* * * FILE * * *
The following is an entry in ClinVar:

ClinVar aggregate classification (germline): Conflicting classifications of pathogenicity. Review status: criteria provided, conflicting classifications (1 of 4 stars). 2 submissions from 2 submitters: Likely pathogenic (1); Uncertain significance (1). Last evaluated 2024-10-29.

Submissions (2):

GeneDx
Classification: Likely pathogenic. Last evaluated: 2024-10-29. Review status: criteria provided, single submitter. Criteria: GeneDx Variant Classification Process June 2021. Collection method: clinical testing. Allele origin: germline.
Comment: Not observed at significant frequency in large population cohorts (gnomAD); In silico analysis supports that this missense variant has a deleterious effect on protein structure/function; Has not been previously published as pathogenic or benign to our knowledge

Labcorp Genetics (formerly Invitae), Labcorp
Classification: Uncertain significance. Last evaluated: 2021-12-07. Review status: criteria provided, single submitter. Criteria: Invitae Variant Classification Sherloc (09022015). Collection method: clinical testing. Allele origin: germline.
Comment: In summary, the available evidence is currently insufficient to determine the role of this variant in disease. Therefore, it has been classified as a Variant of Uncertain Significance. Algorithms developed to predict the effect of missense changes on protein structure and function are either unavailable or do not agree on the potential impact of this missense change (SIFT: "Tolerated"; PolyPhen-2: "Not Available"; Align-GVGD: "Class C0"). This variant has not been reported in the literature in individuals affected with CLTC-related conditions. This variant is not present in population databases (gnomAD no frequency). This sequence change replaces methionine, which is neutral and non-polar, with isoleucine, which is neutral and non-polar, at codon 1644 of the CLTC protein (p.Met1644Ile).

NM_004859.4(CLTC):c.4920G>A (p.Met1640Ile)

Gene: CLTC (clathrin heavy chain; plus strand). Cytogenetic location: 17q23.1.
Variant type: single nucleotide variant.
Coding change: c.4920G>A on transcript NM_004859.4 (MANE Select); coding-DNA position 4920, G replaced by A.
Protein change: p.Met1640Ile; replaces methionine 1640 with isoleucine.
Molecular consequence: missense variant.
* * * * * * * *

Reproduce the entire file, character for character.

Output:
The following is an entry in ClinVar:

ClinVar aggregate classification (germline): Conflicting classifications of pathogenicity. Review status: criteria provided, conflicting classifications (1 of 4 stars). 2 submissions from 2 submitters: Likely pathogenic (1); Uncertain significance (1). Last evaluated 2024-10-29.

Submissions (2):

GeneDx
Classification: Likely pathogenic. Last evaluated: 2024-10-29. Review status: criteria provided, single submitter. Criteria: GeneDx Variant Classification Process June 2021. Collection method: clinical testing. Allele origin: germline.
Comment: Not observed at significant frequency in large population cohorts (gnomAD); In silico analysis supports that this missense variant has a deleterious effect on protein structure/function; Has not been previously published as pathogenic or benign to our knowledge

Labcorp Genetics (formerly Invitae), Labcorp
Classification: Uncertain significance. Last evaluated: 2021-12-07. Review status: criteria provided, single submitter. Criteria: Invitae Variant Classification Sherloc (09022015). Collection method: clinical testing. Allele origin: germline.
Comment: In summary, the available evidence is currently insufficient to determine the role of this variant in disease. Therefore, it has been classified as a Variant of Uncertain Significance. Algorithms developed to predict the effect of missense changes on protein structure and function are either unavailable or do not agree on the potential impact of this missense change (SIFT: "Tolerated"; PolyPhen-2: "Not Available"; Align-GVGD: "Class C0"). This variant has not been reported in the literature in individuals affected with CLTC-related conditions. This variant is not present in population databases (gnomAD no frequency). This sequence change replaces methionine, which is neutral and non-polar, with isoleucine, which is neutral and non-polar, at codon 1644 of the CLTC protein (p.Met1644Ile).

NM_004859.4(CLTC):c.4920G>A (p.Met1640Ile)

Gene: CLTC (clathrin heavy chain; plus strand). Cytogenetic location: 17q23.1.
Variant type: single nucleotide variant.
Coding change: c.4920G>A on transcript NM_004859.4 (MANE Select); coding-DNA position 4920, G replaced by A.
Protein change: p.Met1640Ile; replaces methionine 1640 with isoleucine.
Molecular consequence: missense variant.